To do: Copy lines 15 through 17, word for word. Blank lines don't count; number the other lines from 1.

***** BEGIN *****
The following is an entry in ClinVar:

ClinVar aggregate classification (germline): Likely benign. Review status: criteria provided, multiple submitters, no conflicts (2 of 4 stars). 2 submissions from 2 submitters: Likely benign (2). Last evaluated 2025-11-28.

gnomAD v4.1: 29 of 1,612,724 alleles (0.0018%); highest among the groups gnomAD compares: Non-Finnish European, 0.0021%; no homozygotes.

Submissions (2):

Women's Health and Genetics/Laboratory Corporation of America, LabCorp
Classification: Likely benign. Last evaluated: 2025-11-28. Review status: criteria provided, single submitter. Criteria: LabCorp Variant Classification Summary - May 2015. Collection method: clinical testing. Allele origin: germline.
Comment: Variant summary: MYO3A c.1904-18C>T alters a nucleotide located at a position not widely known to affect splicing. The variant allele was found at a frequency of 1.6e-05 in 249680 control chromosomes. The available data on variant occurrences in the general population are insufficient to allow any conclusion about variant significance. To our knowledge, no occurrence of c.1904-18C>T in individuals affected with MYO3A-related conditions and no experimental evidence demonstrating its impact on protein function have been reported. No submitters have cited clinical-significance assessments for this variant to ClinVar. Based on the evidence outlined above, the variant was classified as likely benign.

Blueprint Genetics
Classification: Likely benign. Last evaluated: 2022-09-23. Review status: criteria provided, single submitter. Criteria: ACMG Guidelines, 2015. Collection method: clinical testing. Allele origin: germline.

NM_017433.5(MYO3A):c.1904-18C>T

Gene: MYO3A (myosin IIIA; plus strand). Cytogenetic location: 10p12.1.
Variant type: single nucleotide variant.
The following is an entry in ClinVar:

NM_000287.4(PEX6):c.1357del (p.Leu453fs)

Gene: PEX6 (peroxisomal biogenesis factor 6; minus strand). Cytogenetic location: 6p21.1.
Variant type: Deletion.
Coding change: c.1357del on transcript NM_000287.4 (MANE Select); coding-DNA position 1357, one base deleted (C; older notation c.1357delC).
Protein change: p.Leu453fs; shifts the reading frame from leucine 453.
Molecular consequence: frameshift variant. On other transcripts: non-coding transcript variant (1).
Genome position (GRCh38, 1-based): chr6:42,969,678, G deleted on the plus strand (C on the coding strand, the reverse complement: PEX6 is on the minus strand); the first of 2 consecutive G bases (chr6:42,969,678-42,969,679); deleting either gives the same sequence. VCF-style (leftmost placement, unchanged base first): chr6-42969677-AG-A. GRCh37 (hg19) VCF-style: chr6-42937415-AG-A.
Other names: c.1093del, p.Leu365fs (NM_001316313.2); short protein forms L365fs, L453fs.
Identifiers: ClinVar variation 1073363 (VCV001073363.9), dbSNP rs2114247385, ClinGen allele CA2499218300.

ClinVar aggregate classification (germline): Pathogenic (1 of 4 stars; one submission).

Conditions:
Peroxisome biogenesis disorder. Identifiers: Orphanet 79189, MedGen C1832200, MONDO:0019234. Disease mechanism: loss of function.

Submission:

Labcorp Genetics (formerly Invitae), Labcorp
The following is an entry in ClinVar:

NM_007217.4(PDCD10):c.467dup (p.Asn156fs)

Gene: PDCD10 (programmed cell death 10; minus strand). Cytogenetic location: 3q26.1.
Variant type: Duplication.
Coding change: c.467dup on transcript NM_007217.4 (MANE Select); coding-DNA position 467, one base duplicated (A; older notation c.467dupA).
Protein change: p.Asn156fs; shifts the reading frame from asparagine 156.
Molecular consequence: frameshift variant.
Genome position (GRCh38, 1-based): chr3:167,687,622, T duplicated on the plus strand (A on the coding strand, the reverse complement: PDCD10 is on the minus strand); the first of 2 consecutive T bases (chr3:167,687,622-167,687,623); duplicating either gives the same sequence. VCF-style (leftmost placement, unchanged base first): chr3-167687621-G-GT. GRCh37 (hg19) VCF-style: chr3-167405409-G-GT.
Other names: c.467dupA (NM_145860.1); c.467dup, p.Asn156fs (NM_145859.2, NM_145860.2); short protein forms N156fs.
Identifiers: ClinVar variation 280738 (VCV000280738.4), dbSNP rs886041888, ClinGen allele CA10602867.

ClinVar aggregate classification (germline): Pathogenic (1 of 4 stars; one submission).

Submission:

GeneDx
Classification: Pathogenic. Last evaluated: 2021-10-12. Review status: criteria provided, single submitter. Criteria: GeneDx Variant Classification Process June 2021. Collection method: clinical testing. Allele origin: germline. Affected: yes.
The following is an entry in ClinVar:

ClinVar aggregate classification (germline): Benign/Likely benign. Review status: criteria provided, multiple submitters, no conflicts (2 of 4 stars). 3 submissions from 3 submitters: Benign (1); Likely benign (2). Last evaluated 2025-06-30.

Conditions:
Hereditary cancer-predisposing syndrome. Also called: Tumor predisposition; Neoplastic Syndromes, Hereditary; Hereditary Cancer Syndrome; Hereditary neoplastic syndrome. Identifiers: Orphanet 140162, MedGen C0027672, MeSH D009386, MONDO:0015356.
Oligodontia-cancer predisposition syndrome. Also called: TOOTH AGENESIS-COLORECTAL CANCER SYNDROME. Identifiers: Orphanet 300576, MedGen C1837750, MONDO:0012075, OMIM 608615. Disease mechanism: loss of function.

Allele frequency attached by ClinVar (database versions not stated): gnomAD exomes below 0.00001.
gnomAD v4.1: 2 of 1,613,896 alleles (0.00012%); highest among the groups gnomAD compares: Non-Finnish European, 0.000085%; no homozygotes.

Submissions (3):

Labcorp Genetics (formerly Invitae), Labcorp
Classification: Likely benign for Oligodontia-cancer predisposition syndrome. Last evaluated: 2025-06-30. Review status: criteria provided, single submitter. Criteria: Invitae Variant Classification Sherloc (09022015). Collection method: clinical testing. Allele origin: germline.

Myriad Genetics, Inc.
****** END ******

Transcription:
Gene: PEX6 (peroxisomal biogenesis factor 6; minus strand). Cytogenetic location: 6p21.1.
Variant type: Deletion.
Coding change: c.1357del on transcript NM_000287.4 (MANE Select); coding-DNA position 1357, one base deleted (C; older notation c.1357delC).